Today, the London Assembly Housing Committee has published its annual ‘Affordable Housing Monitor’. The report this year tracks how the Mayor is delivering affordable homes in London despite the challenges of the pandemic.
Key data in the report include:
- London needs 66,000 new homes each year . 43,000 of those need to be affordable.
- However, a new London Plan was formally published by the Mayor in March 2021, setting a housing target of approximately 52,000 homes per year over ten years.
- In 2020-21 the Mayor started 13,318 affordable homes, exceeding the minimum target of 10,300 for the year, in comparison to 17,256 starts in 2019-20 when the target was 17,000-23,000. This target for 2020-21 reflects the challenges in the housebuilding sector as a result of the coronavirus pandemic.
- 9,051 affordable homes were completed in 2020-21 made up of the following tenures: Intermediate – 4,648 (51 per cent), Affordable Rent – 2,167 (24 per cent), Social Rent/London Affordable Rent – 2,208 (24 per cent), Affordable Tenure, type TBC – 28 (0.3 per cent)
- In London, 8.3 per cent of households are overcrowded. Around 35 per cent of children in social housing and 27 per cent of those in private rented housing live in overcrowded conditions.[2}
The Committee has made a number of key recommendations:
- The Mayor should work with partners to improve reporting on the number of bedrooms in homes delivered under the AHP, ensuring that all homes are accounted for in the published data.
- The Greater London Authority (GLA) should publish comprehensive information on relative losses and gains of all affordable housing in London, including affordable housing not funded by the Mayor.
- The GLA’s home starts and completions data should clearly differentiate about what is being delivered under each AHP (2016-23 or 2021-26).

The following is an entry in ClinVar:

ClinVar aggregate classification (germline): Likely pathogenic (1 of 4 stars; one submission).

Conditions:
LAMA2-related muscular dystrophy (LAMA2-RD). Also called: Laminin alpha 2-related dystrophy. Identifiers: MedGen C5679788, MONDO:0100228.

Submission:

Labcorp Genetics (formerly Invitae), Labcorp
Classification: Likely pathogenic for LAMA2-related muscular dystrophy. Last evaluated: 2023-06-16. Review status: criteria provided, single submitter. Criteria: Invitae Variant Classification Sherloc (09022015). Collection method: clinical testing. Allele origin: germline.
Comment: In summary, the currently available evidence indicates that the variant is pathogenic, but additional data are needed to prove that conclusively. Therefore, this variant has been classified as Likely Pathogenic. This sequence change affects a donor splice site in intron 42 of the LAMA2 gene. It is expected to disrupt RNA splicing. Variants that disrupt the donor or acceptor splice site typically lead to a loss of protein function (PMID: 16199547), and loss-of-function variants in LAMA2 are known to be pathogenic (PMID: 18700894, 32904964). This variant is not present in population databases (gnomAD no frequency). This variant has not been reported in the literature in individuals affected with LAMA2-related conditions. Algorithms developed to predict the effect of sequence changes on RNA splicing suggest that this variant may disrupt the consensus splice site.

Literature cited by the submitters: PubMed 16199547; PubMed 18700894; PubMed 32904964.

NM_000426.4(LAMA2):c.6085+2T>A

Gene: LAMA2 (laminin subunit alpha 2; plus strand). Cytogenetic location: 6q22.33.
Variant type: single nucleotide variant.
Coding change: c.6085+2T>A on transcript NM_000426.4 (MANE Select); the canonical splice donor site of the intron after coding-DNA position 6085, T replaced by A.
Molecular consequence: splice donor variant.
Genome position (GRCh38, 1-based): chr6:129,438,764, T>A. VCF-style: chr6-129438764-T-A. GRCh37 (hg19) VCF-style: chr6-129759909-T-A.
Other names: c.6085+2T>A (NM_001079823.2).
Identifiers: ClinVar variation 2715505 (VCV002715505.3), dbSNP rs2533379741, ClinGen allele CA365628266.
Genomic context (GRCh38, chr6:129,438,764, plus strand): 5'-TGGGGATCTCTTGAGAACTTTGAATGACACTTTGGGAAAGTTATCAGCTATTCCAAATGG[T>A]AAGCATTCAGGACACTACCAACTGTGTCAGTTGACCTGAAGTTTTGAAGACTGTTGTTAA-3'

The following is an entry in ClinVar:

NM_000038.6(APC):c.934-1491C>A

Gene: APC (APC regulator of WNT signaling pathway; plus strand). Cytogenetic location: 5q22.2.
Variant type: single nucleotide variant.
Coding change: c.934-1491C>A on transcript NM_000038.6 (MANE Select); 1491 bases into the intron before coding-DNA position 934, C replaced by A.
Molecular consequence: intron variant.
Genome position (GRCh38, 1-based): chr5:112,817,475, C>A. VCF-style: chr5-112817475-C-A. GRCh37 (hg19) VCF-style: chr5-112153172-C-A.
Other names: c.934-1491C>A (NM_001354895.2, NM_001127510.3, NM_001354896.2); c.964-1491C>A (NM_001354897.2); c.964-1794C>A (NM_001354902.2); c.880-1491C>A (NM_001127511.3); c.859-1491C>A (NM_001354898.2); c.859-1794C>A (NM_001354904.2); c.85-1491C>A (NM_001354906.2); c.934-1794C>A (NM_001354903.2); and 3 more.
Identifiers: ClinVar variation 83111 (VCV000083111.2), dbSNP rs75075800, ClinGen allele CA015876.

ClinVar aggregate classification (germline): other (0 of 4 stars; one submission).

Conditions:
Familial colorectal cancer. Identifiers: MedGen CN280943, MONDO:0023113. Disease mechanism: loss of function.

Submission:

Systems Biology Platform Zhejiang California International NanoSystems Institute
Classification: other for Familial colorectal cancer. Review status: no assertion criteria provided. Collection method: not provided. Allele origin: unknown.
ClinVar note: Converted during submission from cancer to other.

- The Mayor should work to improve data on overcrowding pressures in London, and publish quarterly updates on how much funding has been allocated under each AHP, broken down by tenure and the number of bedrooms in each home.
- The Mayor should collate and publish data on the number of existing and planned homes specifically earmarked for key workers.
Sian Berry, chair of the housing committee, said: “Since 2020 the Mayor’s affordable homes programme has continued to meet the minimum targets, which is good news in the light of the pandemic and current challenges within the housebuilding industry. However, the delivery of social housing in particular remains far below the needs of Londoners. Too many people still live in overcrowded homes, and it is clear that the Mayor’s team are not gathering the information they need to tell us what they are achieving for families who need more space. The Mayor, the Government and housing sector must work together to provide the homes Londoners need. We look forward to questioning the deputy mayor for housing and other guests today on how they will step up their efforts to solve the housing crisis.”
The Mayor has two Affordable Homes Programmes giving grants to councils and housing associations for new homes – £4.8 billion for homes started from 2016-23 and a further £4.0 billion for the period from 2021-26.
Under these programmes he has committed to starting 116,000 new affordable homes by 2023 and a further 35,000 by 2026. Since 2015, 72,278 homes have been started towards this target (62 per cent), of which 65,089 have been started this Mayoral term (2016-21).
The Committee will scrutinise the findings in the monitor with the Mayor’s team and discuss the impact of the pandemic on building affordable homes, and how fire safety costs are affecting the delivery of homes by councils and housing associations.
The guests are:
- Tom Copley, Deputy Mayor for Housing and Residential Development, Greater London Authority (GLA)
- Lucy Grove, Head of External Affairs, National Housing Federation
- Richard Hill, Vice-Chair of the G15 and Chief Executive of One Housing
- Darren Levy, Director of Housing, London Borough of Newham
- Kate Webb, Head of Housing Strategy, GLA